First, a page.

The May night sky

WELCOME TO the May night Sky. This is the month when the temperatures at night get a little more comfortable and hopefully the April showers are behind us!

The ringed planet Saturn, which has been clearly visible during the spring, now disappears below the western horizon during the early evening, to now be replaced by Jupiter rising at sunset in the southeastern sky.

Planet Jupiter is the largest of our solar system’s nine planets, and has a volume of 1,300 times that of the Earth. The four Moons of Jupiter, which were discovered in the first years of the 17th century by Galileo Galilei, using a small telescope with a one-inch aperture, are easily visible with any optical aid.

Overhead in the late evening is the constellation of Ursa Major, the Great Bear. This star group is unmistakable with its seven bright stars. If you follow the tail of the bear down towards the southeast, you will encounter a brilliant orange star called Arcturus, which simply means “Bear follower”.

On the nights of May 12, 13 and 14, hopefully we might get a change to see the comet, Schwassmann-Wachmann, in the constellation of Cygnus. This comet is breaking up into small fragments and might be bright enough to be seen with a pair of binoculars. It will pass quite close to the Earth, but will still be six million miles away, so no danger of a collision. It will be best seen in the early hours of the morning.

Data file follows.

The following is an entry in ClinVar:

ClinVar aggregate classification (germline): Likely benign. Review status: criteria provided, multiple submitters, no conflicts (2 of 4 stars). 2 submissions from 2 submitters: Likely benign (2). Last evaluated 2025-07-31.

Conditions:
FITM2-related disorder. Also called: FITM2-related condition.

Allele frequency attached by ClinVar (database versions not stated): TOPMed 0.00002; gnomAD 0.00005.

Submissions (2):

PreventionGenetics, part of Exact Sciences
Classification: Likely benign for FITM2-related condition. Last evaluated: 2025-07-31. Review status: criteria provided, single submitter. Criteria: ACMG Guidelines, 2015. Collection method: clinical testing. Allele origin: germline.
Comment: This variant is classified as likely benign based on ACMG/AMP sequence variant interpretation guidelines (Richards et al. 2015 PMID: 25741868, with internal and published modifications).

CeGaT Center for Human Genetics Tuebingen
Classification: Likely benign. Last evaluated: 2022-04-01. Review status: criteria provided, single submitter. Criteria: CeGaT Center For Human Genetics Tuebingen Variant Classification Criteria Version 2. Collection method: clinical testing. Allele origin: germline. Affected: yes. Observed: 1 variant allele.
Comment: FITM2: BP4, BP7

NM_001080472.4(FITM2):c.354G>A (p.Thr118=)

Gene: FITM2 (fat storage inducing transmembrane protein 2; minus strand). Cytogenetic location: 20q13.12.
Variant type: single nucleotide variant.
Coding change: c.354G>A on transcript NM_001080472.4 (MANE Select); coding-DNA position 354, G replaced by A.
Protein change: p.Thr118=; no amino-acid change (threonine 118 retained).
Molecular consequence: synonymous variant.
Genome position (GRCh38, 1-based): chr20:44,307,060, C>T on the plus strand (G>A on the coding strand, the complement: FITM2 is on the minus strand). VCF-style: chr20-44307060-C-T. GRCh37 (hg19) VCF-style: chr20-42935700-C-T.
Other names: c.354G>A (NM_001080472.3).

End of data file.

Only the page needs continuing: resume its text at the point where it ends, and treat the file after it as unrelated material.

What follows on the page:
On May 4, the Moon was close to Saturn and on May 12 the Moon will be rising with Jupiter. The Moon is at First Quarter on May 5, Full on May 13, Last Quarter on May 20 and New on May 27.

• Clive Jackson is the Director of the Astronomical Observatory of Tavira (Sítio do Malhão) and the Camera Obscura (next to the Castle in Tavira), specialising in education and public outreach.

Tel 281 321 754,

Fax 281 324 688,

e-mail: [email protected] or visit